Directed by Edgar Wright
Shaun of the Dead references George A. Romero’s Dawn of the Dead (1978), letting you know that this comedy is about zombie movies as much as it is about zombies. There’s also another meaning, referring to Shaun, very much alive, as one of the ‘dead,’ suggesting that we’re all a little bit zombified, walking around in a listless daze working the same dead end jobs with the same lack of care about whether or not we’re really living or just existing.
Or maybe it’s just about Shaun (Simon Pegg). Shaun needs to grow up, and a zombie apocalypse presents him the opportunity to demonstrate to Liz (Kate Ashfield), the girl who recently dumped him, that he’s not such a lost cause. The first twenty or so minutes of the film establish the relationships between characters that will become important, but they mostly establish Shaun’s lackadaisical attitude towards everything. He works a not so great job, drinks with his slacker friend Ed (Nick Frost), and he has no ambition whatsoever. So Liz dumps him.
When the zombie outbreak begins, Shaun remains clueless, stumbling to and from the local store and channel surfing the news before he and Ed figure out what’s going on. The movie offers plenty of visual jokes in regards to this obliviousness, but once Shaun and Ed put the pieces together, the movie wastes no time in establishing the danger and the way out: kill the zombies by destroying the brain. Another movie might draw out this detail, letting the characters stumble through the plot before learning how to kill the zombies, but given that director Edgar Wright knows we’ve seen a zombie movie before, he hurries to put the characters on the same page as the audience.
It’s not about figuring out what’s going on, it’s about dealing with a very obvious, easily identifiable danger. Once Shaun and Ed make their plan (to save Shaun’s mom, his girlfriend and to retreat to the Winchester, their local pub), the movie effectively puts us in their shoes. Like a lot of people, I’ve often daydreamed about what to do in the event of a zombie apocalypse, and like other day-dreamed scenarios, I enjoy these thoughts. Zombies, despite being flesh eating, are fantastical, and when we wonder what we’d do when faced with them, we imagine it might be kind of fun.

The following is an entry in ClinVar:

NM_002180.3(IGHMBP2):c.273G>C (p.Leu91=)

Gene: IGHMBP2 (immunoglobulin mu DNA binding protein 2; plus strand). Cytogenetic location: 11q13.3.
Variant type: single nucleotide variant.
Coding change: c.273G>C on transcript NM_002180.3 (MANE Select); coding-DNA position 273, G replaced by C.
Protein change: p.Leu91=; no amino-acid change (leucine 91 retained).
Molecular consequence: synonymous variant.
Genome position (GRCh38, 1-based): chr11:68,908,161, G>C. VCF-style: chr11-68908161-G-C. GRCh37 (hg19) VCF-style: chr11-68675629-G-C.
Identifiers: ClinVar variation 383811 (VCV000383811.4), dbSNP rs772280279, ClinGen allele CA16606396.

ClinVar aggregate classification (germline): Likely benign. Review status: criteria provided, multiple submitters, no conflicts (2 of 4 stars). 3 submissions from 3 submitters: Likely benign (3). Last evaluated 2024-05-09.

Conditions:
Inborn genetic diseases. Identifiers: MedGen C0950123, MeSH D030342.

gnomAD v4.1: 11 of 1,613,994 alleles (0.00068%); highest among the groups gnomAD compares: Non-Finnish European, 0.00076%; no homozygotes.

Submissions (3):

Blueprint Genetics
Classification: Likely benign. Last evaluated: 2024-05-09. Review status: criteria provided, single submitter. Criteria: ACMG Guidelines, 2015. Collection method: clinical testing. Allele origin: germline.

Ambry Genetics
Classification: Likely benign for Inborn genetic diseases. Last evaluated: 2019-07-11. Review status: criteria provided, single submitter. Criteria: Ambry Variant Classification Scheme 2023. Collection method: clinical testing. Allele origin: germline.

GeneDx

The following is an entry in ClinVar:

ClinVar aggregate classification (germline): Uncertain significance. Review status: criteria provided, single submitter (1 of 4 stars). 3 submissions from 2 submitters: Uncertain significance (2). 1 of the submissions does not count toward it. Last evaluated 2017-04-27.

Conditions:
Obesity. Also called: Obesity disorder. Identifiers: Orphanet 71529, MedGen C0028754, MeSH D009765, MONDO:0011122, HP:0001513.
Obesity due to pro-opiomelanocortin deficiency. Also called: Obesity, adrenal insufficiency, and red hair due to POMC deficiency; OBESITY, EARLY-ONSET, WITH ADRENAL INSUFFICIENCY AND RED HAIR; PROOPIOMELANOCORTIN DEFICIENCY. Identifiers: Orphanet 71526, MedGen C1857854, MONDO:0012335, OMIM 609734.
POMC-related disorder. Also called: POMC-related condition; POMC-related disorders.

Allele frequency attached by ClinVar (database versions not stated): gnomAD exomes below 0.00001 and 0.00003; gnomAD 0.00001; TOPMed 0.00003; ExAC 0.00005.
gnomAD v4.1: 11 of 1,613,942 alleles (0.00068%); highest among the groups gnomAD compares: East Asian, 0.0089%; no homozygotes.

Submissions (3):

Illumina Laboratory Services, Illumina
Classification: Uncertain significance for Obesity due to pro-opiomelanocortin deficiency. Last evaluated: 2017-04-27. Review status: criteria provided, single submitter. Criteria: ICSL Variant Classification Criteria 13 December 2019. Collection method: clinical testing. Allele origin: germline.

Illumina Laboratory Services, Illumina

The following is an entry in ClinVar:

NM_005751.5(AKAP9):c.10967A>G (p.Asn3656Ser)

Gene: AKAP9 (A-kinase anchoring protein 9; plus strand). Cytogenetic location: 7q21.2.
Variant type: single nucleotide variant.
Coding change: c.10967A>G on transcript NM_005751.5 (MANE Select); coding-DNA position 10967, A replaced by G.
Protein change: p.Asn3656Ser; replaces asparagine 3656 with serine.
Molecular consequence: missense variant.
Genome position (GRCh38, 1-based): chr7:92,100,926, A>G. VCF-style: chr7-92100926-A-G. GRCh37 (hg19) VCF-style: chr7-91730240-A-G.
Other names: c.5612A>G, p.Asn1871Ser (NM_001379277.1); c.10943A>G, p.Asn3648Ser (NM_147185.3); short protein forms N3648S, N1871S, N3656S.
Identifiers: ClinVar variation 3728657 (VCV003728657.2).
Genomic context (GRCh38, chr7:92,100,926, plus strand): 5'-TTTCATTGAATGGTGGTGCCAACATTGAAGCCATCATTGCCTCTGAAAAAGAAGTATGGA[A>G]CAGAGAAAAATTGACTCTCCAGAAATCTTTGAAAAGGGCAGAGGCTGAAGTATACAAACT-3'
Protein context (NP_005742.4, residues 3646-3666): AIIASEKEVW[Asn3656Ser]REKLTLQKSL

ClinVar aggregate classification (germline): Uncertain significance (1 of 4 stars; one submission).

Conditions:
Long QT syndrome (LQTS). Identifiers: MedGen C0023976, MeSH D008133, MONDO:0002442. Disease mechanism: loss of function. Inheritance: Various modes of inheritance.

So while other zombie movies will stress the danger and seriousness of the situation (The Walking Dead), Shaun of the Dead has some fun with the conflict. The characters in this movie might as well be other members of the movie audience. They try to figure out a survival plan on the fly much in the same way we would. Shaun and company throw everything agains the wall to see what it sticks when it comes to self-defense. They have to use what’s at their disposal, so we see a barrage of attacks that include vinyl discs, cricket bats, poles, billiard cues and guns (eventually).
This movie embraces the fantasy element of a zombie invasion, and Edgar Wright helps heighten the drama as well as the joy of this fantasy through a kinetic shooting and editing style. The most famous example of this is his extreme close ups shot in a fast-cut montage, like you’d see as an action star prepares for battle. Eventually we get this type of sequence in the final attack as military personnel arrive at the last minute to the save the day, but we also get this sequence dozens of times, meant to make more exciting moments of less intensity. It’s as if the way Wright cuts these actions is meant to reflect the way Shaun might picture his life, putting a shine to what is otherwise mundane.
The plot plays out like you might expect. The group is slowly picked off until only Shaun and Liz remain, and of course they get back together. The slight predictability of the plot, though, plays into the overall goal of the movie, commenting on the zombie apocalypse genre as much as anything else.
Shaun of the Dead is highly re-watchable, and despite a familiar plot, there are so many moments you’re likely to forget about only to rediscover the next time out. It’s a movie that, because of this familiarity, you can join at anytime were you to come across it on tv. It’s both comforting because it’s something we’ve seen before and exciting because of its inventiveness. A moment like the one scored to Queen’s “Don’t Stop Me Now” is hard not to like (a foreshadowing of Wright’s Baby Driver), and the occasional gore keeps you on your toes.
I’m trying too hard to sell you on this, just watch it if you somehow haven’t already.